Ravens Rookie WR Shemar Bridges has higher goals
BALTIMORE – Undrafted wide receiver Shemar Bridges generated some buzz Thursday night with his outstanding performance against the Tennessee Titans in the preseason opener, but it’s just part of his long journey to the NFL.
The 6-foot-4, 207-pound rookie out of Division II Fort Valley State finished with four catches for 62 yards, including a leaping 38-yard catch and a 14-yard touchdown grab.
Finally, the Ravens had a receiver who could make acrobatic catches and not fall down when he caught a pass over the middle, or bolt for the sidelines.
But Thursday night was only a glimpse of Bridges’ potential. He is basically still a raw talent.
“He’s a good young prospect that’s really flashing,” said Ravens offensive coordinator Greg Roman. “All of those young guys, they’re working every day on those different tools, and I think he is a very diligent worker. Everyone has room for improvement, but I’m really happy with where he is at and what he’s shown so far.
“But he’s right at the beginning of his journey, so there is a lot of work to be done yet, and a lot of experience to be had. But he’s doing a nice job.”
Those words might be disheartening for some young players, but not Bridges. Despite his speed, large frame, strong hands and leaping ability, he needs to improve on his route running and hand placement. He’s getting too extended and his hands are too far away from his body when catching the ball.
Bridges, though, likes the challenge. He attended The Potter’s House High School, a small Christian Academy in Jacksonville, Fla., not known for turning out college football players. He eventually went to Tusculum University in Tennessee before transferring to Fort Valley State, a historically Black university in Georgia.
Bridges, 24, appeared in only 16 games at Fort Valley State because his seasons were cut short by coronavirus concerns and injuries, but he still had 98 career receptions for 1,358 yards and seven touchdowns.
That wasn’t enough to get him invited to the annual NFL scouting combine, but it was enough for the Ravens to offer him a tryout in training camp – some teams only offered him a brief look in minicamps.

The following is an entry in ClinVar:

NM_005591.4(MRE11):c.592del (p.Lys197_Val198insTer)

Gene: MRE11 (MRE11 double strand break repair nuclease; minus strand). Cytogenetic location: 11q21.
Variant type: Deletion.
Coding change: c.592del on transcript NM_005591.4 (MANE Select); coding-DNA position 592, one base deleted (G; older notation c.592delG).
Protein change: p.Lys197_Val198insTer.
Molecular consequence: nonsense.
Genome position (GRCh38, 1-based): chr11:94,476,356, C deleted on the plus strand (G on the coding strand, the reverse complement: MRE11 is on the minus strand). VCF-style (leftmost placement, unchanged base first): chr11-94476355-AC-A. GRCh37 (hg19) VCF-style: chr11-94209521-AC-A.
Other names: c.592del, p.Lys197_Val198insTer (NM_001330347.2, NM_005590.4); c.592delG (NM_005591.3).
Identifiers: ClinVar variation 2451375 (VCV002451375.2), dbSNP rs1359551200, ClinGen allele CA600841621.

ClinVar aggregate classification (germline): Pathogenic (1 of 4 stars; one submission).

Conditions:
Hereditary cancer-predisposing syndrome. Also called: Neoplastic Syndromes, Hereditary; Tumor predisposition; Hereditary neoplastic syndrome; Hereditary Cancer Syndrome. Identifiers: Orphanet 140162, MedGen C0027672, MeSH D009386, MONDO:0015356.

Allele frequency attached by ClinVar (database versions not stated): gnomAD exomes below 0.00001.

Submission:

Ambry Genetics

“I came out of high school as a late bloomer and once I got to Fort Valley, we had the COVID issues, so I thought it would be better for me to wait and put in another year,” Bridges said. “It took me a little longer to get here but I’m just happy to be here. I appreciate everything I went through because it made me stronger.
“Some ups and downs, some bumpy roads, but God blessed me to be here. I give all the glory to my Lord and savior Jesus Christ that I’m here. I’m just thankful for the Ravens for giving me an opportunity. I’m just trying to make the most of it.”
Bridges’ successes in training camp have outweighed his setbacks. Like most young players, there is a constant battle between fatigue and focus, and he’s dropped a few passes. He also needs to be smoother going in and out of breaks.
There is potential for Bridges to be that “big-body” wideout. He uses his body like a power forward or former Ravens receiver Anquan Boldin. You get position and shield the ball away from defenders.
Then there is the vertical leap, which is harder than most people realize. It’s not just about positioning but timing the jump and having the finger strength to bring it down. It could be a luxury for the Ravens, whose starting receivers, on average, are about 6 feet tall.
Every quarterback loves a big receiver in the red zone. In college, Bridges had only one coach. In Baltimore, he has two positional coaches in wide receivers coach Tee Martin and the highly animated Keith Williams, the team’s pass game specialist. Both have hastened Bridges’ development.
“They treat you like regular guys. They can get on you in the room, but you can also sit with them, laugh and joke,” Bridges said. “They are very personal.
“I feel like I’m a big receiver who can play big. But also, I feel like I’m learning how to run routes and being able to be flexible and versatile with my size, to catch over people and to box people out.”
The key to Bridges making the final roster could come down to him playing on special teams. If he is a second- or third-team receiver, he has to be able to contribute in some other way like former Ravens receiver Miles Boykin, who was a gunner on the punt team. The Ravens are leaving Bridges an option.
“It’s like all the young guys; he has got to come out here, and he’s just got to compete,” said special teams coach Chris Horton. “Shemar, he has done a good job, and we’ve got to just find ways to put him in the right position and just let him go play. But he’ll get a chance to showcase his skills 1 / 8as a gunner3 / 8. He’s just got to keep working.”
Oh, he will. Bridges doesn’t know any other way. His journey will be nearly complete if he makes the initial 53-man roster.
“I just have to keep grinding and keep working,” he said. “And, stay humble.”